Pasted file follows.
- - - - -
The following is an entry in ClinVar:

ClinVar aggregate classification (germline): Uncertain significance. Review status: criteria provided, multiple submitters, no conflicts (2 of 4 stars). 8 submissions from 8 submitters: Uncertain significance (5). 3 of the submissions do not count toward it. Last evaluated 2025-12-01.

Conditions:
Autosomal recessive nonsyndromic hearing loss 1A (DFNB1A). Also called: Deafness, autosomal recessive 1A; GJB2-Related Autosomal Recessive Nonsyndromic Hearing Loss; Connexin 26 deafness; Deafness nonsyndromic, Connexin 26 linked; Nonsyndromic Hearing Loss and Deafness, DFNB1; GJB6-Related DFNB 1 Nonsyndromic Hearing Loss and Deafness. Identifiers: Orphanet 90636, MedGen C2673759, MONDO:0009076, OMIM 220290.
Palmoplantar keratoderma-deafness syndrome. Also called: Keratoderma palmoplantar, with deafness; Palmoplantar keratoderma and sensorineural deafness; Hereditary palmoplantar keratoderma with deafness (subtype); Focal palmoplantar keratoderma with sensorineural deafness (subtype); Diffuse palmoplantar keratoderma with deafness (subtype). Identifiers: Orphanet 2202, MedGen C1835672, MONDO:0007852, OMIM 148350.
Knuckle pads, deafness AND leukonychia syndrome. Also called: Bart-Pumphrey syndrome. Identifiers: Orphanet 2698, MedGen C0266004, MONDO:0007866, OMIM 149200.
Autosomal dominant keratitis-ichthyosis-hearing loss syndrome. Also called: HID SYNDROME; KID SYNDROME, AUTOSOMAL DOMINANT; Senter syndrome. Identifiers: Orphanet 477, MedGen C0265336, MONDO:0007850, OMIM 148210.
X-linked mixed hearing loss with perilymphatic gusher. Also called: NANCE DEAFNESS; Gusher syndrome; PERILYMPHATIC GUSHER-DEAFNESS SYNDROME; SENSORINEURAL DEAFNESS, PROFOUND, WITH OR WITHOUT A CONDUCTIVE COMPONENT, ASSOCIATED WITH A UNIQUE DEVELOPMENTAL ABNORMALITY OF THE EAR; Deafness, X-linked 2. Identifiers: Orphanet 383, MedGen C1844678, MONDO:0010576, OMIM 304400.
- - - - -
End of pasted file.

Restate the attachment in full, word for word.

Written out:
The following is an entry in ClinVar:

ClinVar aggregate classification (germline): Uncertain significance. Review status: criteria provided, multiple submitters, no conflicts (2 of 4 stars). 8 submissions from 8 submitters: Uncertain significance (5). 3 of the submissions do not count toward it. Last evaluated 2025-12-01.

Conditions:
Autosomal recessive nonsyndromic hearing loss 1A (DFNB1A). Also called: Deafness, autosomal recessive 1A; GJB2-Related Autosomal Recessive Nonsyndromic Hearing Loss; Connexin 26 deafness; Deafness nonsyndromic, Connexin 26 linked; Nonsyndromic Hearing Loss and Deafness, DFNB1; GJB6-Related DFNB 1 Nonsyndromic Hearing Loss and Deafness. Identifiers: Orphanet 90636, MedGen C2673759, MONDO:0009076, OMIM 220290.
Palmoplantar keratoderma-deafness syndrome. Also called: Keratoderma palmoplantar, with deafness; Palmoplantar keratoderma and sensorineural deafness; Hereditary palmoplantar keratoderma with deafness (subtype); Focal palmoplantar keratoderma with sensorineural deafness (subtype); Diffuse palmoplantar keratoderma with deafness (subtype). Identifiers: Orphanet 2202, MedGen C1835672, MONDO:0007852, OMIM 148350.
Knuckle pads, deafness AND leukonychia syndrome. Also called: Bart-Pumphrey syndrome. Identifiers: Orphanet 2698, MedGen C0266004, MONDO:0007866, OMIM 149200.
Autosomal dominant keratitis-ichthyosis-hearing loss syndrome. Also called: HID SYNDROME; KID SYNDROME, AUTOSOMAL DOMINANT; Senter syndrome. Identifiers: Orphanet 477, MedGen C0265336, MONDO:0007850, OMIM 148210.
X-linked mixed hearing loss with perilymphatic gusher. Also called: NANCE DEAFNESS; Gusher syndrome; PERILYMPHATIC GUSHER-DEAFNESS SYNDROME; SENSORINEURAL DEAFNESS, PROFOUND, WITH OR WITHOUT A CONDUCTIVE COMPONENT, ASSOCIATED WITH A UNIQUE DEVELOPMENTAL ABNORMALITY OF THE EAR; Deafness, X-linked 2. Identifiers: Orphanet 383, MedGen C1844678, MONDO:0010576, OMIM 304400.